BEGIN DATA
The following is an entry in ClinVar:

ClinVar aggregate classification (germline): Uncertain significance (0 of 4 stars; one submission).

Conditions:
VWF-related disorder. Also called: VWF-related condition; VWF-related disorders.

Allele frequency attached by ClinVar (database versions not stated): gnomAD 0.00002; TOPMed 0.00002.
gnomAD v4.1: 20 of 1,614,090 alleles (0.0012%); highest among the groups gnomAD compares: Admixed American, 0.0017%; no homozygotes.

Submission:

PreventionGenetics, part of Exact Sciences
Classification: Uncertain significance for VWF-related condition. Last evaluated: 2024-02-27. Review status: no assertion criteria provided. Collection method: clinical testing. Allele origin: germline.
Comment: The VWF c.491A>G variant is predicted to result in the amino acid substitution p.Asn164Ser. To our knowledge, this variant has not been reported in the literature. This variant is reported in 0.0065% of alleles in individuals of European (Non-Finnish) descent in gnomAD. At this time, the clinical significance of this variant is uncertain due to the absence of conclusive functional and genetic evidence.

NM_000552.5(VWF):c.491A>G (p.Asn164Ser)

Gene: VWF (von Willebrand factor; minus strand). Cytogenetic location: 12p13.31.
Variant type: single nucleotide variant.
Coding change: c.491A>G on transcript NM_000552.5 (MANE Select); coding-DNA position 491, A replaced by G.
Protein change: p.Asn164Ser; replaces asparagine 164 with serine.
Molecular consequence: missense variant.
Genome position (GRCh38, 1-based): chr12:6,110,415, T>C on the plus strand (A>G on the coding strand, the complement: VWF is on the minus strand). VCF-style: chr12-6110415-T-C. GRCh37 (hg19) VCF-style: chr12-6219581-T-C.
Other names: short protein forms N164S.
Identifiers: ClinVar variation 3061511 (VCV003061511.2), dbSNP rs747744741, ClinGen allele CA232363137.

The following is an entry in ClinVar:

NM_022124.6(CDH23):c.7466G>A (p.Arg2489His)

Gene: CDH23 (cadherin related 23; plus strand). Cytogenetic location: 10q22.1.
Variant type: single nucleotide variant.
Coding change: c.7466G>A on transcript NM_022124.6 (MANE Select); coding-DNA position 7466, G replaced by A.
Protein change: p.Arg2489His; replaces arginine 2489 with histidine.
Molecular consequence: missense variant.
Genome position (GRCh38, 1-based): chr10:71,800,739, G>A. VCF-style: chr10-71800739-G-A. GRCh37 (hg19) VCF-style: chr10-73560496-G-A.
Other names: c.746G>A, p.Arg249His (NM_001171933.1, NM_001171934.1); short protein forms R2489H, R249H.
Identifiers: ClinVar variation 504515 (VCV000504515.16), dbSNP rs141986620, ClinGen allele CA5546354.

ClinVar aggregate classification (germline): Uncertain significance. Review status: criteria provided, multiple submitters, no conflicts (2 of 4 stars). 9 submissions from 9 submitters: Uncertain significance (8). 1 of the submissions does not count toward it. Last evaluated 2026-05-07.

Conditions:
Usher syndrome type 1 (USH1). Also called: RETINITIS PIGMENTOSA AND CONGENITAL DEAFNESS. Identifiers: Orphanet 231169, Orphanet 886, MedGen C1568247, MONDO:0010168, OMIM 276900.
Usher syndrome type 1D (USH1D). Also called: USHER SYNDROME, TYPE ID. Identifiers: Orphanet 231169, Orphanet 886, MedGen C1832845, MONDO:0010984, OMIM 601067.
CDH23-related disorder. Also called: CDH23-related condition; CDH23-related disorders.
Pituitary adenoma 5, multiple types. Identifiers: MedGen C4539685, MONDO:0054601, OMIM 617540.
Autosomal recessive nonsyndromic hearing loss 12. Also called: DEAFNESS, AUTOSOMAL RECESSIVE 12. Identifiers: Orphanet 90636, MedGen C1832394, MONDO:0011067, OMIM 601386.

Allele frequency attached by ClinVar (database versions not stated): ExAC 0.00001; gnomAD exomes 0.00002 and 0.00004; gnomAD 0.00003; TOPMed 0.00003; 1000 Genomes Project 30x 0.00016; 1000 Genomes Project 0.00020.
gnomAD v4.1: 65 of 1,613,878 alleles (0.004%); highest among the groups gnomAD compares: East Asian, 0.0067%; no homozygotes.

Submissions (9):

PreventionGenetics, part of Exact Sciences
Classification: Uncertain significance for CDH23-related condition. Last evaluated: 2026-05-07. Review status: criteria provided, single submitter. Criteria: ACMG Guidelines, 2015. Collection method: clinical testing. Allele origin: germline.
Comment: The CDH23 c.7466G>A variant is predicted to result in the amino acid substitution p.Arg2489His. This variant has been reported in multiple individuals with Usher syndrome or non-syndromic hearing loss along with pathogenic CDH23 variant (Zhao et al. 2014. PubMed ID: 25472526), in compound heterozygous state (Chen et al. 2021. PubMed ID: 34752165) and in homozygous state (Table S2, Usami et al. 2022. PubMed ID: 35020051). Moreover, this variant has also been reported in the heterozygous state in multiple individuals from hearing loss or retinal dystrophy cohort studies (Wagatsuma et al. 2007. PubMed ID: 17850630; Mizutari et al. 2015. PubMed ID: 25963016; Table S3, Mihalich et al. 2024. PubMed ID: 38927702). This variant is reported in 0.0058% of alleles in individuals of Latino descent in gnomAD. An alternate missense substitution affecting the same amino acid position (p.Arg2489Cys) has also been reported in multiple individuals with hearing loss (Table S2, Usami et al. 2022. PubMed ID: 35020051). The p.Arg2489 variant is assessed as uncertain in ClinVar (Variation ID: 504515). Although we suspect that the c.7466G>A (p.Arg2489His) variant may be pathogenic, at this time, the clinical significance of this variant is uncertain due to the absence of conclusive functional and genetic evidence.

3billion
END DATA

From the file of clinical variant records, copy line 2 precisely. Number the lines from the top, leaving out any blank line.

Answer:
ClinVar aggregate classification (germline): Uncertain significance (0 of 4 stars; one submission).